FRANKFURT (Reuters) - Two German fibre-optic networks operators are coming up for sale, presenting an opportunity for a potential buyer to create a sizeable player in a fragmented market where Deutsche Telekom DTEGn.DE dominates, sources close to the matter said.
Inexio, 59%-owned by buyout group Warburg Pincus, is expected to launch a sale in the second half of the year that could value it at more than 1 billion euros (£911.78 million), the sources said.
Rival Deutsche Glasfaser, majority-owned by private equity investor KKR KKR.N, is also preparing a sale which may start in late 2019 or early 2020, they added.
The companies and their advisers declined to comment or were not immediately available for comment.
Independent fibre-optic companies have built franchises in German regions and cities, positioning themselves to capitalise on government efforts to build a networked “Gigabit Society” in the coming decade.
The rollout of 5G mobile networks is about to start in Germany after four operators paid billions for new spectrum at a recent auction, and this will also require greater fibre-optic connectivity.
This involves erecting cells connected by fibre-optic to main mobile masts - enabling rapid downloads and shortening reaction times so that, for example, self-driving cars could navigate city streets safely.
Innexio and Deutsche Glasfaser have been building fibre-to-the-home connections in underserved parts of Germany, creating an opportunity for a potential buyer to own businesses with de facto local monopolies, said Wolfgang Heer, head the Buglas association representing independent fibre-optic firms.
Both companies compete with Deutsche Telekom DTEGn.DE, another main rival in broadband services has recently gained scale. Vodafone's $22 billion purchase of Liberty Global's LBTYA.O cable networks in Germany and central Europe, is helping the British company to become Europe's largest mobile, broadband and TV provider.
Inexio, in which German investor DBAG DBANn.DE owns a minority stake, is expected to report earnings before interest, tax, depreciation and amortisation of about 50 million euros this year and may be valued at more than 20 times that, the people said.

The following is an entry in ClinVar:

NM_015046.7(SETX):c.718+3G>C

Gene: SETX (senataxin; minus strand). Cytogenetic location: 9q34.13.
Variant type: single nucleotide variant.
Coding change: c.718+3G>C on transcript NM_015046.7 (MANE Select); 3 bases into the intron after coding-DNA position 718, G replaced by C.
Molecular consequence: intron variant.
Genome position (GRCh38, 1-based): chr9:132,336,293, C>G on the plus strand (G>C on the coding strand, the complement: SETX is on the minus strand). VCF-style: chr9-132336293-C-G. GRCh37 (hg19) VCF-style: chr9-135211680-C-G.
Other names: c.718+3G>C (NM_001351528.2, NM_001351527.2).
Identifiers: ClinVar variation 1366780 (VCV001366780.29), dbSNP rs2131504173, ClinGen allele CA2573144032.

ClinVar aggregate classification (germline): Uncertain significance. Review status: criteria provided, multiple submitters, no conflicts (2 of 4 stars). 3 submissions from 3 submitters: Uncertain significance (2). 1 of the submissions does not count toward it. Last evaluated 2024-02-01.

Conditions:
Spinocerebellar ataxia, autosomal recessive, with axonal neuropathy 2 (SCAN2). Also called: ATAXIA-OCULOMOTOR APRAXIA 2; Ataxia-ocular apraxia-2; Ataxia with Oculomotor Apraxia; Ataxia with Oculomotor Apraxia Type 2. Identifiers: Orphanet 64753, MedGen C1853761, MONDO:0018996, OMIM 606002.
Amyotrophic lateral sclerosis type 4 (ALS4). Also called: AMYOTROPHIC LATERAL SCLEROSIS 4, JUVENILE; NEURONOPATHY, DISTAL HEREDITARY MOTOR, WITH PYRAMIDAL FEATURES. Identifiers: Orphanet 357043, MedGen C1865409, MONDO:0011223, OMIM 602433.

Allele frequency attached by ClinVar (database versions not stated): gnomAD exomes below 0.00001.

Deutsche Glasfaser, set up in 2011 by Dutch investor Reggeborgh which retained a stake after KKR’s 2015 investment, is slightly bigger than Inexio and could be valued at 1.5-2 billion euros in a potential deal, they said.
The sources also said any buyer would also be on the hook for heavy capital expenditure.
“Valuation will depend on the roll-out plans of the companies and in both cases existing private equity investors have reached limits on further investments,” one of the people said, adding that Warburg Pincus may opt to retain a minority stake in Deutsche Glasfaser.
Infrastructure investors such as EQT, Macquarie MQG.AX, Allianz ALVG.DE, Global Infrastructure Partners, DWS DWSG.DE, Antin and Infravia as well as telecoms groups such as United Internet UTDI.DE are expected to be targeted in the upcoming auctions, the people said.
A telecoms operator that needs to expand its footprint could also be interested, said Heer, adding that having fibre infrastructure in place would ease the task of meeting calls by the regulator to deliver 5G services to a broad public.
Deutsche Glasfaser has 500,000 network connections and has committed to build 1 million connections, investing 1.8 billion euros.
Inexio in 2016 was valued at 250 million euros through Warburg Pincus’ investment led by former Deutsche Telekom CEO Rene Obermann, who joined Inexio’s board.
Reporting by Arno Schuetze. Editing by Jane Merriman
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